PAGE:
I'm old enough to remember when the phrase 'Stuff you Jack, I'm alright...' was considered an insult. It referred to a person who disregarded the needs of others because they had enough to take care of themselves. It connoted a person whose selfishness led them to refuse to contribute to the common good.
To be fair, such people tended to refuse all offers of help for themselves, but then they also insisted that others must do the same. In their own limited world-view (constituting only themselves), their logic is that if everyone takes care of themselves, then everything will work out fine. But in the days of the 'frontier', such people were rightly seen as a potential danger to the community -- for their utter self-orientation potentially endangered the survival of members of the group.
'Stuff you Jack, I'm alright...' is an Australianism, and people who lived by that code were considered, dare I say it, un-Australian.
Now of course, an attitude and resolve to be independent and self-sufficient is a fine thing and important for human development and psychological wellness. But such independence does not excuse one from the obligation to tend to the wellbeing of our community -- indeed, it strengthens that obligation precisely because we have enough for ourselves.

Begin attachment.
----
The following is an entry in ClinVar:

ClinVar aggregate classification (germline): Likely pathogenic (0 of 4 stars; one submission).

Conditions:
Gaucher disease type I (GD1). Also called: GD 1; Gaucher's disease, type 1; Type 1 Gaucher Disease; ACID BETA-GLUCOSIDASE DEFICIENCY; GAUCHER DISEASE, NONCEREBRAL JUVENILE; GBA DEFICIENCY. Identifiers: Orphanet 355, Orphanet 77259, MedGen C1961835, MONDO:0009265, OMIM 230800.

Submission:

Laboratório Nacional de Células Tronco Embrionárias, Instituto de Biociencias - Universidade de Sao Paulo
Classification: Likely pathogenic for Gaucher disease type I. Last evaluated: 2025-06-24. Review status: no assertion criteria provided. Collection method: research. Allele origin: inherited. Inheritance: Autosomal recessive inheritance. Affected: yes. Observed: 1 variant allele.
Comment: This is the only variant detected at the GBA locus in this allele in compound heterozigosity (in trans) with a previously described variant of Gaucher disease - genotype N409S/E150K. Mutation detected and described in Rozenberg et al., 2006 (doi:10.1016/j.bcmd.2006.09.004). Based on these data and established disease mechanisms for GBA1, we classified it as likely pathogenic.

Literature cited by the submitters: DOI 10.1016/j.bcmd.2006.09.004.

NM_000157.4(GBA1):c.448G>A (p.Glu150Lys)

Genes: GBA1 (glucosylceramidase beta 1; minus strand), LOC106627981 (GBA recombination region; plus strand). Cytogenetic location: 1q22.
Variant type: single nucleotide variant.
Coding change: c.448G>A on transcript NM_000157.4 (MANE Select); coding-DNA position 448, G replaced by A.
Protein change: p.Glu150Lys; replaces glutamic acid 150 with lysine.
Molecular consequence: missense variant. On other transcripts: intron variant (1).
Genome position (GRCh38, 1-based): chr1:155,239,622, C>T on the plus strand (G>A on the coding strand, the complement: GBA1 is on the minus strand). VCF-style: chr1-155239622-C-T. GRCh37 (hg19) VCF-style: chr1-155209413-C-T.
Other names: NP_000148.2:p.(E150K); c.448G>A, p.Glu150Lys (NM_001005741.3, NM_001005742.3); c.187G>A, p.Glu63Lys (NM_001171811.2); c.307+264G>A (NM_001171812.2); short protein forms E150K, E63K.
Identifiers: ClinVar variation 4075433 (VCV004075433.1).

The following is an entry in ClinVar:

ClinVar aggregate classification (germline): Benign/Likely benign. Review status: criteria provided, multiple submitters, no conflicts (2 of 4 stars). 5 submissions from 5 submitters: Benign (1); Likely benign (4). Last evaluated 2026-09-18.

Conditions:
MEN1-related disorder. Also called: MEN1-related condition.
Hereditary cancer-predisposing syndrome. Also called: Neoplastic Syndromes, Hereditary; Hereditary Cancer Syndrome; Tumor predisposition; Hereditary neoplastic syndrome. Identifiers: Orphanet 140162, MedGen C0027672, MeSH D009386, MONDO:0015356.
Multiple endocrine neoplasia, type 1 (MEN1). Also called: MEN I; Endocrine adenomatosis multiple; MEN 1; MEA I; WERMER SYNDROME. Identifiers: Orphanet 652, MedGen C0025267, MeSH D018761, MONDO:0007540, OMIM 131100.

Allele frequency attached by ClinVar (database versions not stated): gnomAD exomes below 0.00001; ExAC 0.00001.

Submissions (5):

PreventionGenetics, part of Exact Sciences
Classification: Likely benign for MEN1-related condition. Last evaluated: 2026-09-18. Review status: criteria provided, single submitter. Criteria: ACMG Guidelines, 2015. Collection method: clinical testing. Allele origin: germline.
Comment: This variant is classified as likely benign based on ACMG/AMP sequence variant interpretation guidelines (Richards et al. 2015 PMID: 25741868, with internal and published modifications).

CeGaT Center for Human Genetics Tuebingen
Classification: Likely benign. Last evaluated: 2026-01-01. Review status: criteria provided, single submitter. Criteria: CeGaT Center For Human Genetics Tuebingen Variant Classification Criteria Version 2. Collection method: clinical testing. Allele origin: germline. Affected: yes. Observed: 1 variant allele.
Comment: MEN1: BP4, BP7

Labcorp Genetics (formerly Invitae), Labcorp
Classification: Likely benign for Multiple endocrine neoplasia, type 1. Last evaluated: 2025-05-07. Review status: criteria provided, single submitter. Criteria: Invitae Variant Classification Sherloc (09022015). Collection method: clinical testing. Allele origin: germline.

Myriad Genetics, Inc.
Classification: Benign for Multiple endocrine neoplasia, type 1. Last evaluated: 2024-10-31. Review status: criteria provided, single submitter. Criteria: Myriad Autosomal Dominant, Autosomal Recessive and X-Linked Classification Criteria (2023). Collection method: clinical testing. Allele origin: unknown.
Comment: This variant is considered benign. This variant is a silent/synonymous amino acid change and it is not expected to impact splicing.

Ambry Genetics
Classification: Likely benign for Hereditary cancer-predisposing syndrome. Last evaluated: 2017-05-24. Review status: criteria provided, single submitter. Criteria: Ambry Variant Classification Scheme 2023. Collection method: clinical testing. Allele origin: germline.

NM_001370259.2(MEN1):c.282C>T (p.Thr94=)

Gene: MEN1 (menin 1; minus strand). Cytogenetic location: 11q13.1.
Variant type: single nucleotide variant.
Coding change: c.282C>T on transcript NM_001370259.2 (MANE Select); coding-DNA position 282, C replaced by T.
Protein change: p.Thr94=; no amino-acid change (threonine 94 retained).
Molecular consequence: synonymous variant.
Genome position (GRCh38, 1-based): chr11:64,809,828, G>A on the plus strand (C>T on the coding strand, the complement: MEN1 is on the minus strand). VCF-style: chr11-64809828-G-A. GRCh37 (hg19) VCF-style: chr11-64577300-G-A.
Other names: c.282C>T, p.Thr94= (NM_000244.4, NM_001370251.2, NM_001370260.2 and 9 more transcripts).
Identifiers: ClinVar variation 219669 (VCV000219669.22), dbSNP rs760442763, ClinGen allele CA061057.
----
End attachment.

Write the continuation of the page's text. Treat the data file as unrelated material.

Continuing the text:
But what is the outcome of 30 years of neoliberalism in Australia? 'Nope, nope, nope,' from the Australian Prime Minister when asked if our wealthy nation will help persecuted Rohingya refugees. And domestically, it's also 'nope, nope, nope' to those in need of welfare payments to live a dignified life and remain socially, culturally and economically engaged with the rest of the Australian community.
Australia has begun to diminish its net worth precisely at the same time as we seem to have reached 'peak wealth'.
A solution to this quandry lies in re-orienting our values towards a more traditional Australian notion of who and what constitutes a truly rich person. That is a person who, yes, has enough to live on -- but who is also connected to their community, contributes to it and benefits from it.
I believe that Greens policies around housing, the Arts, community enrichment, welfare, disability support and overseas aid constitute the best way for Australia to boost our true net worth -- by caring for and supporting people, and thereby contributing to a fuller, richer society for all of us.